March 20: the sage of world history
2012/03/20 § Leave a comment
On this day in 43 BC Publius Ovidius Naso was born.
Known to the English-speaking world as Ovid (d. 17 AD), he was one of the greatest Roman poets, right up there with Virgil and Horace and, with them, the source of virtually everything later architects, artists (and you) knew (or know) about that time you vaguely call “antiquity.” In particular, Ovid’s poem “The Metamorphoses” (written around 8 AD) is a lengthy narrative in fifteen books that is a history from the creation of the world to the assassination of Julius Caesar. That makes it both ancient history and current events to Clio–then again, everything is modern to me! You can reject its veracity and call it “mythology” if you must. But you weren’t there, were you?
The book (which you can read in its entirety in this edition, which is pretty reasonable except for its author’s offensive use of the word “fables” to describe its content) includes the stories all kinds of people and divinities you know, even if you don’t know who is to credit for preserving their histories: Minerva, Daphne, Bacchus, Narcissus, Icarus, Perseus, the Scythian Women, Jupiter & Europa, Jupiter & Io, Mars & Venus, Jason & the Golden Fleece, Medea & Jason, Pluto & Proserpina, Hercules & his Labors, Adonis & Venus, Medusa & her hair. Sound familiar? Basically, “The Metamorphoses” explains everything that’s ever inspired Classical art, especially the kind that sculptors, mosaicists and fresco painters like to stick into buildings.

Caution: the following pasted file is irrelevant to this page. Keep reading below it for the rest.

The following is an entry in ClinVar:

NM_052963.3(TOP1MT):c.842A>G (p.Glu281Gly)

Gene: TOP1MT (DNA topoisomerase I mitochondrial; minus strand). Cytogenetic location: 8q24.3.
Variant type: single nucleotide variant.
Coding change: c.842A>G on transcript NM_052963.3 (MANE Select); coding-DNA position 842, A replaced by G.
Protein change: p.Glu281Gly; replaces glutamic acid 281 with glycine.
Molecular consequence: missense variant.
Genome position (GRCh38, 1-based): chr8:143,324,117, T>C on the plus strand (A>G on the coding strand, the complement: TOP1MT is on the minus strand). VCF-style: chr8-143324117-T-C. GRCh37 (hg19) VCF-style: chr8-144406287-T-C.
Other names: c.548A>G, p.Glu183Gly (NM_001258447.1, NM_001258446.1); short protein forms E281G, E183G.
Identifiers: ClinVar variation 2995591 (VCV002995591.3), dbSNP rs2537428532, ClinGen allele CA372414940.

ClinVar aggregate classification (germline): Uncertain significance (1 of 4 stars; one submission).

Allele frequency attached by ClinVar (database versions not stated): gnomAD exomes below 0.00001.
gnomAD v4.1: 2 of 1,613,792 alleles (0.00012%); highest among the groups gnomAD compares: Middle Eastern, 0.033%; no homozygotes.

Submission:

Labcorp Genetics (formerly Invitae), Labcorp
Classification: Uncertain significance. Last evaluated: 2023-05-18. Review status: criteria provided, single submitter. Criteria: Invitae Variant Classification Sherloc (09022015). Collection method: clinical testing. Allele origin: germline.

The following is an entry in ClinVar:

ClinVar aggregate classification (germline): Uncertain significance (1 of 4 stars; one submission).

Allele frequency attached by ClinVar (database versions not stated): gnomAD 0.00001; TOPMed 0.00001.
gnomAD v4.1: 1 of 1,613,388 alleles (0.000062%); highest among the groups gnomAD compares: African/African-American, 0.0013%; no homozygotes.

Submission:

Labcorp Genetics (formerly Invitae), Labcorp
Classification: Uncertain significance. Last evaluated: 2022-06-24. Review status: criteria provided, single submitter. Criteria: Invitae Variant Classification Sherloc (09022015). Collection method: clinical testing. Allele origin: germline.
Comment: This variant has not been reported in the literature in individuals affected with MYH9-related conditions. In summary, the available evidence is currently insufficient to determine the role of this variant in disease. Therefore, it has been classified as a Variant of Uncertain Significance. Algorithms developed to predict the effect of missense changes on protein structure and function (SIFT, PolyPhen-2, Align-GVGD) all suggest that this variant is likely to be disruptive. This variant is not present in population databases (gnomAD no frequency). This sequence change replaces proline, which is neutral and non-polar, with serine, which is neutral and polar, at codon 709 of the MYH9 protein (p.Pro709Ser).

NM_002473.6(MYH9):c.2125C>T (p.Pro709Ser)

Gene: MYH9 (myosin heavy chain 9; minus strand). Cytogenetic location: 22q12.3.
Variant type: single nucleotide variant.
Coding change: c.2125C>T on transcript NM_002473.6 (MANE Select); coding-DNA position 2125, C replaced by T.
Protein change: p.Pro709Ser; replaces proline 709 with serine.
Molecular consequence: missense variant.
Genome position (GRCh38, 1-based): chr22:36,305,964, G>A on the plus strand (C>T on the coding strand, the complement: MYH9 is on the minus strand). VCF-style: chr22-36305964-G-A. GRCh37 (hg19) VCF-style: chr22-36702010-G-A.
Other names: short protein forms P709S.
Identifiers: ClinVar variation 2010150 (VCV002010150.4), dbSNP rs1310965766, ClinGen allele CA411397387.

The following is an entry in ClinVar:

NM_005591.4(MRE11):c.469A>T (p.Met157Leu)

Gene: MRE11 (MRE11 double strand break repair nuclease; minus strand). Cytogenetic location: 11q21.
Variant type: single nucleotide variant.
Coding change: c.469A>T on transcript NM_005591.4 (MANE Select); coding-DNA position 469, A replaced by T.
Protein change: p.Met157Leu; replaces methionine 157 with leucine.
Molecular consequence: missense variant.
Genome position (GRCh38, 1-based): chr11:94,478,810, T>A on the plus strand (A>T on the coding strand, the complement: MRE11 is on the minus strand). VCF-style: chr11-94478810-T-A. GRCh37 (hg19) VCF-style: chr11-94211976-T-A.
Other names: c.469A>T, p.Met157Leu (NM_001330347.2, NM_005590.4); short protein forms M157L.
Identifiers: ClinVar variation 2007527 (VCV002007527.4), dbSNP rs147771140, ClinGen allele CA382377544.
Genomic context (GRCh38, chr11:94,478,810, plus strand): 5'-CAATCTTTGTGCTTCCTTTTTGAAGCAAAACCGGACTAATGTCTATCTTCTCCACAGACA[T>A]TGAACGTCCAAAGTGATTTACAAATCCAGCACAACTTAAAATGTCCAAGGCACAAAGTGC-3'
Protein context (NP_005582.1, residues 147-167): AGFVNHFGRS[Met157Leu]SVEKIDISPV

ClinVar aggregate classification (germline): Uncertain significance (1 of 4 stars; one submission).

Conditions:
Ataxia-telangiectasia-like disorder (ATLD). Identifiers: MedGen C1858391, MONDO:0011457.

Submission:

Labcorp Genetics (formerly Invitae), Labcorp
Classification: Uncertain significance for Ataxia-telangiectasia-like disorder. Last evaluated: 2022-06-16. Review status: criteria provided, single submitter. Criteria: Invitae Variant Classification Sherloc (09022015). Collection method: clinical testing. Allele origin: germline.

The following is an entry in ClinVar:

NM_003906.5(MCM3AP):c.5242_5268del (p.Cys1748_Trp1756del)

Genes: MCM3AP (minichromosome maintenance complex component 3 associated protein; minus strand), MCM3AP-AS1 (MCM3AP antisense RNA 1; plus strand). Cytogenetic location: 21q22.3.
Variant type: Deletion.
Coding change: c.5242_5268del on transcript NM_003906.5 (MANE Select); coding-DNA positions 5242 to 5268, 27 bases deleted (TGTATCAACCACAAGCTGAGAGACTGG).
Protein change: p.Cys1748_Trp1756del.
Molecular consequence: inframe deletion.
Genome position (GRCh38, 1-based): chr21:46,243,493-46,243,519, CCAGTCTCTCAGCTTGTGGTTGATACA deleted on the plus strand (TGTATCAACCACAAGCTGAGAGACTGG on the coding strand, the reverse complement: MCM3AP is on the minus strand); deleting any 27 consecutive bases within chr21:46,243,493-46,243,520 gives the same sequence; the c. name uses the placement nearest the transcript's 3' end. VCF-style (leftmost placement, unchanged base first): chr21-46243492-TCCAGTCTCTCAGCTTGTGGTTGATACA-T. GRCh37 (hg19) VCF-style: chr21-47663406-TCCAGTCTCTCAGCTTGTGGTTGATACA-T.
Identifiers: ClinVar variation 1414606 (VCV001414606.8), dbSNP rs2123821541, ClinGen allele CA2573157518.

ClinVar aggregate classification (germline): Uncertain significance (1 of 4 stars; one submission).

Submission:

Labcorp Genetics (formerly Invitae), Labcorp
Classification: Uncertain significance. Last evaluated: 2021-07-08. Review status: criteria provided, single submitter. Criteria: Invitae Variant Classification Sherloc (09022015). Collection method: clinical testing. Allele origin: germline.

Among these dozens of options, one particular theme has been a consistent favorite among muses and humans–no doubt for the way it plays into messages from the top of the power structure downward–is the Gigantomachia, from Book I. The basic moral is the smackdown doled out by the gods on the rebellious giants. Early representations of it date back to vases I remember from my youth (here), famously at the Hellenistic Pergamum Altar (here), in the splendid sixteenth-century frescoes at the Palazzo del Te (above and here) and eighteenth-century ceiling at a palace in Liechtenstein (here). Ovid’s stories were great, and have influenced all art forms, from architectural sculpture to literature–just review such classics as Chaucer, Shakespeare, and Clio’s favorite dramatic program of all time–and indeed, that’s a lot of time.
Image: Sala di Gianti, Palazzo del Te, by Giulio Romano (from this source)